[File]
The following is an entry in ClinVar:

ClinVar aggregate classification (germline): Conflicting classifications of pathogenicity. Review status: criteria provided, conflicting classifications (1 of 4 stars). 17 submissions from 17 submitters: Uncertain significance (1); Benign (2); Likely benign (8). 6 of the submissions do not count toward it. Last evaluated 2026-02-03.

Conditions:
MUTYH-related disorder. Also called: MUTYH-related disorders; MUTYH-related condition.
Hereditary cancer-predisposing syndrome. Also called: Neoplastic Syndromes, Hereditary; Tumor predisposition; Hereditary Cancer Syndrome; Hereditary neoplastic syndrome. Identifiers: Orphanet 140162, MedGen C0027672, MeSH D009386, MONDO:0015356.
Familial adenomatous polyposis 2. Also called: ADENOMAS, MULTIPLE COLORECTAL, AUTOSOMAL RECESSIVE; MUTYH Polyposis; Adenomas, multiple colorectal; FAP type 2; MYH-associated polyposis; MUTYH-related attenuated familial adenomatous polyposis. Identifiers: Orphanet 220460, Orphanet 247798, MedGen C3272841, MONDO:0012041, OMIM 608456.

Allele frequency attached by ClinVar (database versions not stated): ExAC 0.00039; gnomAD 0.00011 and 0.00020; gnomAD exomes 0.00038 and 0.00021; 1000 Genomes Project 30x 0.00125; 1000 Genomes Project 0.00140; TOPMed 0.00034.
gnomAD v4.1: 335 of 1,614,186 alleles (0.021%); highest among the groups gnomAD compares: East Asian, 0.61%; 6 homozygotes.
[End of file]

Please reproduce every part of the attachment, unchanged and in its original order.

The following is an entry in ClinVar:

ClinVar aggregate classification (germline): Conflicting classifications of pathogenicity. Review status: criteria provided, conflicting classifications (1 of 4 stars). 17 submissions from 17 submitters: Uncertain significance (1); Benign (2); Likely benign (8). 6 of the submissions do not count toward it. Last evaluated 2026-02-03.

Conditions:
MUTYH-related disorder. Also called: MUTYH-related disorders; MUTYH-related condition.
Hereditary cancer-predisposing syndrome. Also called: Neoplastic Syndromes, Hereditary; Tumor predisposition; Hereditary Cancer Syndrome; Hereditary neoplastic syndrome. Identifiers: Orphanet 140162, MedGen C0027672, MeSH D009386, MONDO:0015356.
Familial adenomatous polyposis 2. Also called: ADENOMAS, MULTIPLE COLORECTAL, AUTOSOMAL RECESSIVE; MUTYH Polyposis; Adenomas, multiple colorectal; FAP type 2; MYH-associated polyposis; MUTYH-related attenuated familial adenomatous polyposis. Identifiers: Orphanet 220460, Orphanet 247798, MedGen C3272841, MONDO:0012041, OMIM 608456.

Allele frequency attached by ClinVar (database versions not stated): ExAC 0.00039; gnomAD 0.00011 and 0.00020; gnomAD exomes 0.00038 and 0.00021; 1000 Genomes Project 30x 0.00125; 1000 Genomes Project 0.00140; TOPMed 0.00034.
gnomAD v4.1: 335 of 1,614,186 alleles (0.021%); highest among the groups gnomAD compares: East Asian, 0.61%; 6 homozygotes.